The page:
By Diego Naranjo

“The proposal is fear-driven and fear-triggering at the same time, placing emphasis on a putative need to protect the EU from those coming from outside.”

(Extract from EDRi’s response to the consultation)

In an attempt to overcome the failed proposal from 2013 on the Smart Borders package, the European Commission launched a consultation to prepare a revised text, to which EDRi submitted its response on 29 October 2015. The new EU Entry/Exit System (EES) plans to extend biometric ID checks to all non-EU nationals entering or leaving the EU. Despite the numerous questions about the costs and serious implications to civil liberties raised in relation to the 2013 proposal, the European Commission seems decided to give it another try.

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The Smart Borders Package, which is aimed at improving the management of migratory flows , consists of three legislative proposals: (1) a Regulation establishing an EU Entry/Exit System (EES); (2) a Regulation establishing a Registered Traveller Programme (RTP) and (3) a Regulation amending the Schengen Borders Code to take into account the establishment of the EES and the RTP.

EDRi’s submitted the position that such a vast collection of sensitive personal data risks undermining the right to privacy of millions of people. As any other restriction of fundamental rights, this measure needs to be guided, inter alia, by the necessity and proportionality test of the Article 52.1 of the Charter of Fundamental Rights of the European Union. The new entry system could include biometric ID checks including the collection of ten fingerprints and facial images. The Commission has yet to demonstrate clearly why these privacy invasive measures are necessary, effective and proportionate, and whether the system could operate without some or all of them.

In our submission we mentioned the need to learn from the case law of both the European Court of Human Rights (ECtHR) and the Court of Justice of the European Union (CJEU), and recalled that if an intrusive measure such as data retention was to be considered, the legislators would have the obligation to verify the “proportionality of the interference”. Therefore, no data retention mandates should be approved until a credible, independent test, proving compliance with CJEU and ECtHR case law has been conducted. In addition to the European courts, the issue of biometric databases has been the subject of debate in various Member States, for example in the French Constitutional Court.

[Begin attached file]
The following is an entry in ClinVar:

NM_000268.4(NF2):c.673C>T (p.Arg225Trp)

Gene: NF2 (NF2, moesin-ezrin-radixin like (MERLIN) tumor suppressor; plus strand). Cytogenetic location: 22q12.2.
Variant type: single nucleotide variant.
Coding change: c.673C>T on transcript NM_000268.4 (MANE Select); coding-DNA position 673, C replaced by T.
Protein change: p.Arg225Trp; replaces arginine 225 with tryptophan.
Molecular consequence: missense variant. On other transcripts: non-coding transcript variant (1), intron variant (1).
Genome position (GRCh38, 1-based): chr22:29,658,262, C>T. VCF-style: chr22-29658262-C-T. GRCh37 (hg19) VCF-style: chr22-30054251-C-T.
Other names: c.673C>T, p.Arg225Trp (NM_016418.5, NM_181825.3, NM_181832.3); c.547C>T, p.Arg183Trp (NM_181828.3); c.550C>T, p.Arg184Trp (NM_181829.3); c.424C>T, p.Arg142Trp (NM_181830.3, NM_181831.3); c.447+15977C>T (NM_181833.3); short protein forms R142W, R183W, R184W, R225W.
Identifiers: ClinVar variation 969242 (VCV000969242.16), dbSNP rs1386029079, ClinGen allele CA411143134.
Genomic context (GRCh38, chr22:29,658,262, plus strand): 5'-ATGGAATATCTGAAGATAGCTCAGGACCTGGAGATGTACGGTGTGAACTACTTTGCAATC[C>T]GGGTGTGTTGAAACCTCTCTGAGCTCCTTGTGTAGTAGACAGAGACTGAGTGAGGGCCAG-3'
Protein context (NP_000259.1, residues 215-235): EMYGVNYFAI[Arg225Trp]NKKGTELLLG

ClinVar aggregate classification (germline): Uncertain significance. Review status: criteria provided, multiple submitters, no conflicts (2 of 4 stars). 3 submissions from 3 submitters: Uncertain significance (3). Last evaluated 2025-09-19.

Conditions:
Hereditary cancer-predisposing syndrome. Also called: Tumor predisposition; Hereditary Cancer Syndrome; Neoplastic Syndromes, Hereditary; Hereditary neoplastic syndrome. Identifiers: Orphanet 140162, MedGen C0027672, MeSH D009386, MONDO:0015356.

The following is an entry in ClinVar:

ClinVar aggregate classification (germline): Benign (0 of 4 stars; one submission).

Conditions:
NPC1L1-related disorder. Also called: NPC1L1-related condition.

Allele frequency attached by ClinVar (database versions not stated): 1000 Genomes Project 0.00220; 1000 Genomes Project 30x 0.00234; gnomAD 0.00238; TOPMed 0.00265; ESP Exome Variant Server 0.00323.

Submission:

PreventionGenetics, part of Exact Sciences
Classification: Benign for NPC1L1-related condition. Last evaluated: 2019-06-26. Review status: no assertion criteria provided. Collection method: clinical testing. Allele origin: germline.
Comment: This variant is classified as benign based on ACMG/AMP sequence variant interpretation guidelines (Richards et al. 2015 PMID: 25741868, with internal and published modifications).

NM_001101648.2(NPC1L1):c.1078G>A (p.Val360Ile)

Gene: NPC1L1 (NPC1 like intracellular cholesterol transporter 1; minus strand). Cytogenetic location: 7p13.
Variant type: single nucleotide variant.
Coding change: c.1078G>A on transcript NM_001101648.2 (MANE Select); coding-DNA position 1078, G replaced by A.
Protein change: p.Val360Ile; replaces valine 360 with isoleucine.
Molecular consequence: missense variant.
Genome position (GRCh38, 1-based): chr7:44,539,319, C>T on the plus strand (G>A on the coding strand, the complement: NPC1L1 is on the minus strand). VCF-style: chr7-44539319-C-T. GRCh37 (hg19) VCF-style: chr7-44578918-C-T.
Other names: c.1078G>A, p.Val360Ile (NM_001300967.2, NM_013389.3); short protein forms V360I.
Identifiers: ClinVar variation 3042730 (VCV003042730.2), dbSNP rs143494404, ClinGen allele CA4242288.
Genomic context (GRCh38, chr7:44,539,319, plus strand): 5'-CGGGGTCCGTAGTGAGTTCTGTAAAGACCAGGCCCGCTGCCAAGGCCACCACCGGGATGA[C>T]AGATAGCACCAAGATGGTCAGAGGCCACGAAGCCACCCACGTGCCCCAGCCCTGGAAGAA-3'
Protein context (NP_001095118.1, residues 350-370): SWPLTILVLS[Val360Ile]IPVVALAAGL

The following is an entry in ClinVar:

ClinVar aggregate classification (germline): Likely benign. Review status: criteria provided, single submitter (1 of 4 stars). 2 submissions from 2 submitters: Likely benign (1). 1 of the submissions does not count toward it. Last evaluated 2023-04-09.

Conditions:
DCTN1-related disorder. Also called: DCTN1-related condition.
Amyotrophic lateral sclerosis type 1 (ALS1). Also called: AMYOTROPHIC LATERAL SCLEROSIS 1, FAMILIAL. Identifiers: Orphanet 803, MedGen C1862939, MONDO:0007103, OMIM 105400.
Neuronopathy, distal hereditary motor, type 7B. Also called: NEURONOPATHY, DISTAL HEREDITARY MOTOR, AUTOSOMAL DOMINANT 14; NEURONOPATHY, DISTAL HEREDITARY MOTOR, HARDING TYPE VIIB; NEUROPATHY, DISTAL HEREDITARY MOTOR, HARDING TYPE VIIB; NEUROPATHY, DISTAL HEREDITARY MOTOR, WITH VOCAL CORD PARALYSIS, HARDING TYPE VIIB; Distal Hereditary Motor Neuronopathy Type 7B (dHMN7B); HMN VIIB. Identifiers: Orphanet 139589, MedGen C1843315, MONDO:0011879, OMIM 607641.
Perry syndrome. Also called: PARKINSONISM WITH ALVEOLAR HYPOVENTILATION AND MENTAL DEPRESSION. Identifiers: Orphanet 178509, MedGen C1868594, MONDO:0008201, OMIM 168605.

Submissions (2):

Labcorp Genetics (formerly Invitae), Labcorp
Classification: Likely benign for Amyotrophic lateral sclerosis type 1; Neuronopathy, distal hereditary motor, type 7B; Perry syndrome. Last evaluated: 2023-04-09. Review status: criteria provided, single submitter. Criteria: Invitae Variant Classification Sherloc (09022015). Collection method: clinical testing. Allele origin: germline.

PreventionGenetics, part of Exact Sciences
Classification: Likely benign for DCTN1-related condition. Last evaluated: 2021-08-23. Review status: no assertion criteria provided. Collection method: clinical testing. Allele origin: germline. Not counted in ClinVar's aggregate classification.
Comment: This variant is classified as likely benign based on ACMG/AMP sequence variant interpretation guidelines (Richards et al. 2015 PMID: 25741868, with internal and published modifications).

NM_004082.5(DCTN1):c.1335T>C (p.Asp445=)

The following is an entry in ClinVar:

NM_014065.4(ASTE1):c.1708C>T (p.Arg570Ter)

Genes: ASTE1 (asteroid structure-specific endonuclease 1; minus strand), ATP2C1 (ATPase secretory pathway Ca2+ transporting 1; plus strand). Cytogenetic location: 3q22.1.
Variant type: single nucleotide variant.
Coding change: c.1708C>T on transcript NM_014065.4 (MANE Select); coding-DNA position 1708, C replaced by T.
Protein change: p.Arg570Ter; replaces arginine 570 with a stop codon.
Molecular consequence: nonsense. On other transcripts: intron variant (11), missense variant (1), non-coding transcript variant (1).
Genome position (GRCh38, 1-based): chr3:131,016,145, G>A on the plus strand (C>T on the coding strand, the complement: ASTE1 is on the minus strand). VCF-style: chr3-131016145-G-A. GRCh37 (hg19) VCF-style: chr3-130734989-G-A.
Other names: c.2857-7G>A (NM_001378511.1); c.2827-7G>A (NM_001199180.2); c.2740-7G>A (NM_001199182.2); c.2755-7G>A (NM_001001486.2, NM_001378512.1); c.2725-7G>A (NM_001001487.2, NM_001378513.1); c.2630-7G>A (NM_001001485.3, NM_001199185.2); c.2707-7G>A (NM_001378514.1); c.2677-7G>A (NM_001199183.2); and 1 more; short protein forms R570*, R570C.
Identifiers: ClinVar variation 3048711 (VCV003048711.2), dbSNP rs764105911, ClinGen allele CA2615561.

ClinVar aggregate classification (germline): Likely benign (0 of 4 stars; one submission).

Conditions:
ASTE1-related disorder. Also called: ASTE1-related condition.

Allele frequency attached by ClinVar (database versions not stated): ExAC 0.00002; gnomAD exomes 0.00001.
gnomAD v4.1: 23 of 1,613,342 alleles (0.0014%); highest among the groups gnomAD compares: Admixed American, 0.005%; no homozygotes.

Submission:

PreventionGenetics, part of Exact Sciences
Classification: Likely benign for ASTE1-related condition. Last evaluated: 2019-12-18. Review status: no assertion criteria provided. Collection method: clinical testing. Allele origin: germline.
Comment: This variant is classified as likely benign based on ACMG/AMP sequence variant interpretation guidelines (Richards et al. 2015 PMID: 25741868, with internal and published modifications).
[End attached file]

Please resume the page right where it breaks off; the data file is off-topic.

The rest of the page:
Once the European Commission has analysed the responses, it will produce a legislative proposal. This proposal needs to take into account the concerns that were raised before and that are still under analysis by experts like the EU Fundamental Rights Agency. As we have seen with the Safe Harbor agreement and the Data Retention Directive, legislation which was in clear violation of EU core norms can lead to the violation of citizen’s rights that can drag on for years, as well as costs for companies, citizens and the European courts. The Commission and the European Parliament cannot fail again and drag us into years of litigation, nor can it leave it to the CJEU to fix the breaches of fundamental rights law that they willfully or negligently foist on individuals. The EU needs to produce the right policies to achieve its goals, and stop suggesting the dragnet collection of personal data as the solution to all European problems.

Response from EDRi to the Smart Borders Consultation (29.10.2015)
https://edri.org/files/smartborders/consultationresponse.pdf

EDRi-gram: France: Biometric ID database found unconstitutional (28.03.2012)
http://history.edri.org/edrigram/number10.6/french-biometric-database-unconstitutional

Biometric data in large EU IT systems in the areas of borders, visa and asylum – fundamental rights implications
http://fra.europa.eu/en/project/2014/biometric-data-large-eu-it-systems-areas-borders-visa-and-asylum-fundamental-rights?_cldee=ZG5AZGllZ29uYXJhbmpvLmV1&urlid=1

(Contribution by Diego Naranjo, EDRi)

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